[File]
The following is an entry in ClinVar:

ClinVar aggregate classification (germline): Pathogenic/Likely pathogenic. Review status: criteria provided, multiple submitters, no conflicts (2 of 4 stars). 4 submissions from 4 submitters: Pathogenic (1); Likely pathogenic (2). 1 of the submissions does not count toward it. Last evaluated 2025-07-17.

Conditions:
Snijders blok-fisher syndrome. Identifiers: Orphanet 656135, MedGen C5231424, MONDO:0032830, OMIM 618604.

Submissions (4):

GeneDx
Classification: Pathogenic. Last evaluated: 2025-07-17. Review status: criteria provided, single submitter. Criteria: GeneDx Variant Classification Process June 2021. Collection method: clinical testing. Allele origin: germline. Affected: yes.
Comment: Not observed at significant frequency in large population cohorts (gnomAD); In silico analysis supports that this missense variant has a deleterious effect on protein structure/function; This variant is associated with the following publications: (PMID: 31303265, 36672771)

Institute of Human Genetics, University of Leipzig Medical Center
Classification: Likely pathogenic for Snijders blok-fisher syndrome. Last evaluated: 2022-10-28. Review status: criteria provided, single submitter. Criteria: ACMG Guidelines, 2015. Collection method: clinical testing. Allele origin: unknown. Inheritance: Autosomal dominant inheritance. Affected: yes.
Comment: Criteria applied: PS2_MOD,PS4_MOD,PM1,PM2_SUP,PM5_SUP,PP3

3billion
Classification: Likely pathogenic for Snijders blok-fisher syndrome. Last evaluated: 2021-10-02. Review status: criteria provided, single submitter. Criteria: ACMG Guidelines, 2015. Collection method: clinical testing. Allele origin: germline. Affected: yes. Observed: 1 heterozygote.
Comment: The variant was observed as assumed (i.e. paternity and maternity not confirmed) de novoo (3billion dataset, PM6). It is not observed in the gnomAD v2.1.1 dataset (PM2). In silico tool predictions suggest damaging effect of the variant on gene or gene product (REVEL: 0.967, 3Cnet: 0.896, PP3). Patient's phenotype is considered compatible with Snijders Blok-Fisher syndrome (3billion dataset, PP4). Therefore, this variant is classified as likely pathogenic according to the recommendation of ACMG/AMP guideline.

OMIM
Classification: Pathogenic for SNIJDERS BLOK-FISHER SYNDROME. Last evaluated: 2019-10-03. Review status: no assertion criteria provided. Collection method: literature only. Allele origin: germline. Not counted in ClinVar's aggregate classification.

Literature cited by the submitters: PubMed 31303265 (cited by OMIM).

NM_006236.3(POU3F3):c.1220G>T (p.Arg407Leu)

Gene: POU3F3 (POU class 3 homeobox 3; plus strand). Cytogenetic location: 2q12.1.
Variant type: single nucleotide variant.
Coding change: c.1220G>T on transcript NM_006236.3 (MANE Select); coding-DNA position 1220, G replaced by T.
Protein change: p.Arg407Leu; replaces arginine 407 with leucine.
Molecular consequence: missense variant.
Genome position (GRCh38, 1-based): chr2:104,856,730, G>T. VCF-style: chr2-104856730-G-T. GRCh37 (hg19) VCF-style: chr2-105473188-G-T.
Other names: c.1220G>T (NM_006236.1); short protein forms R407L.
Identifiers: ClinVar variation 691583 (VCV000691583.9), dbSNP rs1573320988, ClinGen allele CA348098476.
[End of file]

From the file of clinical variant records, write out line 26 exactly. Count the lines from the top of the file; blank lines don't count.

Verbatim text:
Identifiers: ClinVar variation 691583 (VCV000691583.9), dbSNP rs1573320988, ClinGen allele CA348098476.